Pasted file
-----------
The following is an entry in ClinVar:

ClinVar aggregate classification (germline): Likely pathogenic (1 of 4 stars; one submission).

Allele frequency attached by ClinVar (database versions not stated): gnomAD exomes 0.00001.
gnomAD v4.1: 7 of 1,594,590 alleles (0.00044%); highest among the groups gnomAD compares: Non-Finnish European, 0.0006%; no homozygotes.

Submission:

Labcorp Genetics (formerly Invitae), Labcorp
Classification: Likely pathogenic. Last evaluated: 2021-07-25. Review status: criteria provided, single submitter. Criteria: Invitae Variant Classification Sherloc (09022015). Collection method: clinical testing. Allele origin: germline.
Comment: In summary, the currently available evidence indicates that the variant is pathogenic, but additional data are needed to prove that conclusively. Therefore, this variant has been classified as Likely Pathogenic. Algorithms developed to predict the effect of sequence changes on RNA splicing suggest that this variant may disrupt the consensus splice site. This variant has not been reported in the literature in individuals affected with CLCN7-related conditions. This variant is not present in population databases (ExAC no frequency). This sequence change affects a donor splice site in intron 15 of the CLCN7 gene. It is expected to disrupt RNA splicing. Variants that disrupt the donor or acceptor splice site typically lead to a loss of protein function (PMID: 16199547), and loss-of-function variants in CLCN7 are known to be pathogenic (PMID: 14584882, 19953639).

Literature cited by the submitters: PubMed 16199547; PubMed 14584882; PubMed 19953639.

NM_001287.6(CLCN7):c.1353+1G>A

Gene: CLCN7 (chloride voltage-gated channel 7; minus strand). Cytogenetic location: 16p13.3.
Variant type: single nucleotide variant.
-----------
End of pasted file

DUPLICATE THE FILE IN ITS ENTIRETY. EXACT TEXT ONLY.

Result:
The following is an entry in ClinVar:

ClinVar aggregate classification (germline): Likely pathogenic (1 of 4 stars; one submission).

Allele frequency attached by ClinVar (database versions not stated): gnomAD exomes 0.00001.
gnomAD v4.1: 7 of 1,594,590 alleles (0.00044%); highest among the groups gnomAD compares: Non-Finnish European, 0.0006%; no homozygotes.

Submission:

Labcorp Genetics (formerly Invitae), Labcorp
Classification: Likely pathogenic. Last evaluated: 2021-07-25. Review status: criteria provided, single submitter. Criteria: Invitae Variant Classification Sherloc (09022015). Collection method: clinical testing. Allele origin: germline.
Comment: In summary, the currently available evidence indicates that the variant is pathogenic, but additional data are needed to prove that conclusively. Therefore, this variant has been classified as Likely Pathogenic. Algorithms developed to predict the effect of sequence changes on RNA splicing suggest that this variant may disrupt the consensus splice site. This variant has not been reported in the literature in individuals affected with CLCN7-related conditions. This variant is not present in population databases (ExAC no frequency). This sequence change affects a donor splice site in intron 15 of the CLCN7 gene. It is expected to disrupt RNA splicing. Variants that disrupt the donor or acceptor splice site typically lead to a loss of protein function (PMID: 16199547), and loss-of-function variants in CLCN7 are known to be pathogenic (PMID: 14584882, 19953639).

Literature cited by the submitters: PubMed 16199547; PubMed 14584882; PubMed 19953639.

NM_001287.6(CLCN7):c.1353+1G>A

Gene: CLCN7 (chloride voltage-gated channel 7; minus strand). Cytogenetic location: 16p13.3.
Variant type: single nucleotide variant.